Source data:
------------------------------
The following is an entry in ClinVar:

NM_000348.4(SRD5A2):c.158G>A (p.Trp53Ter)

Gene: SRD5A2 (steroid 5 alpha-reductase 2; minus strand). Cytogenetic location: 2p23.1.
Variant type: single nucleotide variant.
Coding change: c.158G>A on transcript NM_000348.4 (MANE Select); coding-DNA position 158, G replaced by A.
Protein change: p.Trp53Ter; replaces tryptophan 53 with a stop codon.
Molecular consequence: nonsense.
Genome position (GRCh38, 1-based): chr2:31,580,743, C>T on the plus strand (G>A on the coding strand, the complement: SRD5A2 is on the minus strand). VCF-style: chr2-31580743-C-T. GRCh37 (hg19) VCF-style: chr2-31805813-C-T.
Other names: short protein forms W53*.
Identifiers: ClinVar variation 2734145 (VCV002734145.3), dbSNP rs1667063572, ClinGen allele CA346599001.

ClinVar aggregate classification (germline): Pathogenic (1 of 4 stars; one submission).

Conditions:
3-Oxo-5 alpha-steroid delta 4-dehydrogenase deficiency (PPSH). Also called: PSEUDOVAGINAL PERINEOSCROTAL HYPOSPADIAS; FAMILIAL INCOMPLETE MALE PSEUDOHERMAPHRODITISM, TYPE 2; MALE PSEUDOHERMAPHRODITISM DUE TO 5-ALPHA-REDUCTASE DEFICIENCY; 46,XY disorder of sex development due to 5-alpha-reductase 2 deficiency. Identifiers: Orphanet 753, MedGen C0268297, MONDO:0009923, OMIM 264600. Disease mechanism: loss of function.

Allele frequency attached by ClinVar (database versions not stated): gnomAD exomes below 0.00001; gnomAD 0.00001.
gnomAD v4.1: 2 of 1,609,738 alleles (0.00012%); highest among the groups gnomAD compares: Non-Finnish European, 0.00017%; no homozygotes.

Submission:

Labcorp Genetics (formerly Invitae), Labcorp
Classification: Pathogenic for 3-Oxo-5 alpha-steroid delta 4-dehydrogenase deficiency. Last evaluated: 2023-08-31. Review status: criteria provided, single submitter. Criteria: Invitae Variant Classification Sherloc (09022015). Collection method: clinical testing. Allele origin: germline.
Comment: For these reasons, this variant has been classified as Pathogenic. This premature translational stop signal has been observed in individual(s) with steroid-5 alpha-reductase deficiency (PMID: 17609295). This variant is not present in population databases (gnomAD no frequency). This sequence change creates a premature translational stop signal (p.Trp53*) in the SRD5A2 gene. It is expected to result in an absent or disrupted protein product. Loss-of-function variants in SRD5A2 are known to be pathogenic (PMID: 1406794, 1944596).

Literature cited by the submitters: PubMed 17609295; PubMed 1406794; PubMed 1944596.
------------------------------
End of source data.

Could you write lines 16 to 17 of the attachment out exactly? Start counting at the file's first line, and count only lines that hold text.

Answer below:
Submission:

Labcorp Genetics (formerly Invitae), Labcorp